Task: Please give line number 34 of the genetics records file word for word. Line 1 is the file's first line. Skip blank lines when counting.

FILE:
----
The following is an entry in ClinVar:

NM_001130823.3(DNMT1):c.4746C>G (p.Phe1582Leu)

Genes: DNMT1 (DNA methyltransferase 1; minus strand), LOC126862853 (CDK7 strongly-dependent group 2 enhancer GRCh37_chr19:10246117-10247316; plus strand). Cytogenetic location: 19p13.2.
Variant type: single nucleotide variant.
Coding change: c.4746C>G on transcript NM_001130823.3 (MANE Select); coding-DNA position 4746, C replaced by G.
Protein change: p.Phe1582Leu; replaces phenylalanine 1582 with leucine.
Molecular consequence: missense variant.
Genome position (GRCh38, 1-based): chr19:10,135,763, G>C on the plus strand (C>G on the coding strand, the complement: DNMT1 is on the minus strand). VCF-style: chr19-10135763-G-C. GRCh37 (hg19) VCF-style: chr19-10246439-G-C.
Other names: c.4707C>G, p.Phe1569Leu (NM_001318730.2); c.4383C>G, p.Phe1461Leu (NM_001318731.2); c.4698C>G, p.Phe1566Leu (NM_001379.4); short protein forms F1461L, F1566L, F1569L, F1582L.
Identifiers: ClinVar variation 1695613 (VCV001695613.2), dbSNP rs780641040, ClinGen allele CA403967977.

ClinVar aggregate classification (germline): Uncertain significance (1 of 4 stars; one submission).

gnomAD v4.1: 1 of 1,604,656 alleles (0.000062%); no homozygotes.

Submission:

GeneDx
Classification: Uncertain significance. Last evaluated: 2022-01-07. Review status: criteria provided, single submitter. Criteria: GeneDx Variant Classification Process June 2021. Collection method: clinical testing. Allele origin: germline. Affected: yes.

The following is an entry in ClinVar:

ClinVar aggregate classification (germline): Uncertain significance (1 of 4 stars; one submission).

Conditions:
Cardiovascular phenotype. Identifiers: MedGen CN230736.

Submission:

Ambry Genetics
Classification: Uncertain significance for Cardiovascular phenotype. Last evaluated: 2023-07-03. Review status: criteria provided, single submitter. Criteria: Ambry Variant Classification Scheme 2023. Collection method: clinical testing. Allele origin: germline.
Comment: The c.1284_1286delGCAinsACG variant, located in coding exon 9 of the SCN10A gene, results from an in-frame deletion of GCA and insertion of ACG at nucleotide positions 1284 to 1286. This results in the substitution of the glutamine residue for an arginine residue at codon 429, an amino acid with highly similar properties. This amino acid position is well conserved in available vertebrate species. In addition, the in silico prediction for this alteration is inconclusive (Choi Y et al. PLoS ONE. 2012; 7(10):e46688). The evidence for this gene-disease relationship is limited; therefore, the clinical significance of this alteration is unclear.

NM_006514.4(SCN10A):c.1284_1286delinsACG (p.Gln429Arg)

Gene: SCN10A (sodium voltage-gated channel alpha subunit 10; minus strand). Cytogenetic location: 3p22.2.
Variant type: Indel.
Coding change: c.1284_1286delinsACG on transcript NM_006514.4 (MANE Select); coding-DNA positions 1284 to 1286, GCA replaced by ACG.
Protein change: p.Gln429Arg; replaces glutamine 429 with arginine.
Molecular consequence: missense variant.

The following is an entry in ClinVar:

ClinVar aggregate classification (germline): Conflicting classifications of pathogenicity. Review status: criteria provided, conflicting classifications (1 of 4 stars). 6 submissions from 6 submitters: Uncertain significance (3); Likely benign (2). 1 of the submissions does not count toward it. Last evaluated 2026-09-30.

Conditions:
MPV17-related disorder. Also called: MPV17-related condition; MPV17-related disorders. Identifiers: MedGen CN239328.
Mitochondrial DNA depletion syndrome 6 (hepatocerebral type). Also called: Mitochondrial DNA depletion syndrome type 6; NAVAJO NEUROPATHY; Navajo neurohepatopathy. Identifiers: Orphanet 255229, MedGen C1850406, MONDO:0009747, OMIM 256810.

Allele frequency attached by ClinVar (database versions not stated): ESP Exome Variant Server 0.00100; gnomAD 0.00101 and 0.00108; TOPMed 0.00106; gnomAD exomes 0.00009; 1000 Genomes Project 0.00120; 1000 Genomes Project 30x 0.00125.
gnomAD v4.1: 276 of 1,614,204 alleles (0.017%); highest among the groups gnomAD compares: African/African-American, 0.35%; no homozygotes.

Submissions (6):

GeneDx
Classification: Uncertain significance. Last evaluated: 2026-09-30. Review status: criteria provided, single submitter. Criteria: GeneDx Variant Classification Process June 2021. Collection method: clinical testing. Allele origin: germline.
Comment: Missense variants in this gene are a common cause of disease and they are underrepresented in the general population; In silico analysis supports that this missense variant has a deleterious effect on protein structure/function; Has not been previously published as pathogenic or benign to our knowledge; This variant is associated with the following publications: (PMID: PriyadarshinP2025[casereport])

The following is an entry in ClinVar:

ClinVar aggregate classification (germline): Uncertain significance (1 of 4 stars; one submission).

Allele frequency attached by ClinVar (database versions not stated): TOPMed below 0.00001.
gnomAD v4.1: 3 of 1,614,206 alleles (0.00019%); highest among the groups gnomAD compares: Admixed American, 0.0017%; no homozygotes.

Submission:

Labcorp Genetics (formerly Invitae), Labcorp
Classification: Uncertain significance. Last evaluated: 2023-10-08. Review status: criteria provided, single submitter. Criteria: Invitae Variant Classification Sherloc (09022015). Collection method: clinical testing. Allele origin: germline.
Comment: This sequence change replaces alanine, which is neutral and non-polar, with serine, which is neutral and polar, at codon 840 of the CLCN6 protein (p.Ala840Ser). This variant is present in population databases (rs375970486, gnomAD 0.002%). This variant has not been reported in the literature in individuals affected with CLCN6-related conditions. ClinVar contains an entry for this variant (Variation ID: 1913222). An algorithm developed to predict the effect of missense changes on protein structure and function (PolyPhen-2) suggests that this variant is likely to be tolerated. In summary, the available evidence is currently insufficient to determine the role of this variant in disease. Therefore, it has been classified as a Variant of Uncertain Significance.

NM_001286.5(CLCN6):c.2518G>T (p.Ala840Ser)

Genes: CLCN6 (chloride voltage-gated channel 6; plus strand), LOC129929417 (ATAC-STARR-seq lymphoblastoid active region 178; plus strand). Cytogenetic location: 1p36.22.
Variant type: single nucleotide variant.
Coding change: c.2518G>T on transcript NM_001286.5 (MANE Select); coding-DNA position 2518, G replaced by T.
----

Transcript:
Mitochondrial DNA depletion syndrome 6 (hepatocerebral type). Also called: Mitochondrial DNA depletion syndrome type 6; NAVAJO NEUROPATHY; Navajo neurohepatopathy. Identifiers: Orphanet 255229, MedGen C1850406, MONDO:0009747, OMIM 256810.